I am looking for a word or phrase that are to men's rights as the words feminist/feminism are to women rights.

And will the word or phrase be called a synonym or antonym?


7 Answers 7


Etymologically "Feminism" is derived from "female" and historically it has referred to women's rights. But the term — as a sociological term as well as a social movement — has evolved in many ways, so while for some "feminism" is the struggle for women's rights in society, others will explain that feminism is the struggle to remove gender-biases from society, and as such applies to men's rights as well as women's.

So when you're looking for the complementary term to feminism, you need to know exactly which meaning of feminism you're going for, because in many contexts "feminism" might be enough for you.

Also, it should be noted that even if we find a term that says "mens' rights" to complement feminism as womens' rights, they will never be entirely parallel in tone and connotation, because mens' rights and women's rights aren't symmetrical. If (some versions of) feminism describes itself as the struggle to achieve equal rights in a male-dominated world, a totally equivalent term would have to imply a similar male struggle, which is, well, a bit of a stretch.

  • I agree with your explanation as to why we don't have an equivalent word that says mens' rights. Thanks for answering query :)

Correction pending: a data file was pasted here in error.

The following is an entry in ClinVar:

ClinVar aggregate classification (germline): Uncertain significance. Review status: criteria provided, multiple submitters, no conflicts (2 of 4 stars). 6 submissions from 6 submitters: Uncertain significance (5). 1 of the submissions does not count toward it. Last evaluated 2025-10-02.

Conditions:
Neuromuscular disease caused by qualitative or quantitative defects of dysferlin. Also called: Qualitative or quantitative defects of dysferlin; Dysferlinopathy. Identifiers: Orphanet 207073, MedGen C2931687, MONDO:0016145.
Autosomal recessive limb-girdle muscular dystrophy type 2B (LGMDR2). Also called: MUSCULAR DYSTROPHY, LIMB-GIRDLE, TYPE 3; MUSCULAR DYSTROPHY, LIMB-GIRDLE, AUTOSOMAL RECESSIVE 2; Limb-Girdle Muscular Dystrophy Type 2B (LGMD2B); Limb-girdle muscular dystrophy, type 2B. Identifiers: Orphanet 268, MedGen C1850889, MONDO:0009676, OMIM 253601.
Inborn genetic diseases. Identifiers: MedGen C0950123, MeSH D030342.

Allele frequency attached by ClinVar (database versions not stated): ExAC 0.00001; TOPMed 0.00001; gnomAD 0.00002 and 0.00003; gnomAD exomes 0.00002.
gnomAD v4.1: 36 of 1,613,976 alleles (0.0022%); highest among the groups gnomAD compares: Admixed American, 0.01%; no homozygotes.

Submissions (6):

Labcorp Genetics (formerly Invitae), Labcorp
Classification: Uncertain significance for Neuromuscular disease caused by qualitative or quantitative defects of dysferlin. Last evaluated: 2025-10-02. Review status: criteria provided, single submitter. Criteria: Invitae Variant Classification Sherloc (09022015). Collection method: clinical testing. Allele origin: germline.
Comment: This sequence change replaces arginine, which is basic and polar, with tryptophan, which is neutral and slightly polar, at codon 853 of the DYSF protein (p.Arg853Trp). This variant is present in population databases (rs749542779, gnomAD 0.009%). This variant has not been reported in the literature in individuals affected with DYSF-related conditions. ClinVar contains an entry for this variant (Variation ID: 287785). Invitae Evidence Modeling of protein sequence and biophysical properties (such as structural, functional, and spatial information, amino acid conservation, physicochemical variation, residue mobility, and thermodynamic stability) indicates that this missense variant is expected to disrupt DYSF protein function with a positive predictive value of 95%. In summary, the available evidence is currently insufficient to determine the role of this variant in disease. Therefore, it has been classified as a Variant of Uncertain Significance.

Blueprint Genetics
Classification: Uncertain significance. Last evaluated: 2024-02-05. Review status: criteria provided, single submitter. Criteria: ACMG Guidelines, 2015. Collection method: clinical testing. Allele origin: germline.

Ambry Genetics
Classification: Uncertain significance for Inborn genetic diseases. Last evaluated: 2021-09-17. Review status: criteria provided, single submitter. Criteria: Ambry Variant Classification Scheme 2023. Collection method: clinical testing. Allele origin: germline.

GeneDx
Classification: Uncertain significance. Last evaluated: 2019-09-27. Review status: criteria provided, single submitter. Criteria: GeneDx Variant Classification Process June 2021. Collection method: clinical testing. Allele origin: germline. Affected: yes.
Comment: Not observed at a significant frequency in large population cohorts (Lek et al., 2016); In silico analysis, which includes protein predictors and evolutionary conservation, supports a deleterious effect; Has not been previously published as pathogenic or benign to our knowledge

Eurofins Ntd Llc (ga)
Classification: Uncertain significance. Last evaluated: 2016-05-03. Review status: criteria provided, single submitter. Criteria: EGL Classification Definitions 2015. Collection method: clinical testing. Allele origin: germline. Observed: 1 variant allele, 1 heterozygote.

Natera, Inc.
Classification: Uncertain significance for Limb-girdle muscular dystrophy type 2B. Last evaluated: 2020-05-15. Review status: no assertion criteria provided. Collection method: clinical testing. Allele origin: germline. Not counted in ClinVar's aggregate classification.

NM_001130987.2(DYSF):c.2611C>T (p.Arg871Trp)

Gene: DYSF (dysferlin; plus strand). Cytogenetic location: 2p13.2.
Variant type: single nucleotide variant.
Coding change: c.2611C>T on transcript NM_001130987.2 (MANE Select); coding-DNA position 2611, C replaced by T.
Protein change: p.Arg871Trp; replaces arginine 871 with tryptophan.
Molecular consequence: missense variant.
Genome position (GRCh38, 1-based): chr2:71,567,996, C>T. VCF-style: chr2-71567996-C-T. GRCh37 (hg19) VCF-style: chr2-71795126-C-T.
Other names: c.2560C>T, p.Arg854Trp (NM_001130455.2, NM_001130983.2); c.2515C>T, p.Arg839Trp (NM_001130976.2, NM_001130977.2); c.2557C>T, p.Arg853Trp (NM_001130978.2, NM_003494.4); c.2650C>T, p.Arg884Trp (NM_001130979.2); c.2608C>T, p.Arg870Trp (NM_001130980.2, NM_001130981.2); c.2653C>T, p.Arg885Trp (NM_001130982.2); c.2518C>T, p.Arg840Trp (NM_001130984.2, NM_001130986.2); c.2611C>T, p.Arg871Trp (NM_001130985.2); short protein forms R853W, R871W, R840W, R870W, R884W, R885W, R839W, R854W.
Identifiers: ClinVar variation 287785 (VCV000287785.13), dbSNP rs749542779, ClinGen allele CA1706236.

– bkk
    Commented Aug 9, 2012 at 5:04
  • 1
    What about gender equality to empahsize equal rights for all?
    – bib
    Commented Aug 9, 2012 at 13:25

There is an ostensible but in the end untenable male counterpart to feminism, namely


but because of the long history of feminism and the much shorter and shallower history of masculinism, and fairly different agendas, it'd be difficult to call them perfect pairs.

The suggestion of this word is only to express that in at least one direction there is a corresponding term for males that is superficially appropriate.

Feminism is (terribly oversimplified) a movement that is directed towards equalizing the power and rights of women to that of men, given that they are almost universally allowed little power and few rights. Masculinism is not the same concept replacing 'women' with 'men', rather it is more of an intellectual reaction to feminism, trying to increase awareness of where feminism has restricted the rights of males. There is a perception by some that power and rights is a zero-sum game and that gains by one is a loss by the other.

Though this theoretically might be the case, the surface meaning of masculinism might lead one to use it as a counterpart to feminism, the term seems closer in practice to reactive male chauvinism and misogyny.

  • 3
    There is a men's movement, that unlike misogyny or men's rights, is actually not anti-feminist, just emphasizing, with respect to feminism, the positive aspects of masculinity.
    – Mitch
    Commented Aug 9, 2012 at 1:51
  • 1
    Kind of failed to read the linked article, eh. It identifies masculism as a counterpart to feminism and mascul-in-ism as antifeminist. The OP wants the former.
    – MetaEd
    Commented Aug 9, 2012 at 6:26

I don’t believe that there is a direct masculine equivalent for feminist, because it’s a fight for the rights of a discriminated group and this is not the case of men.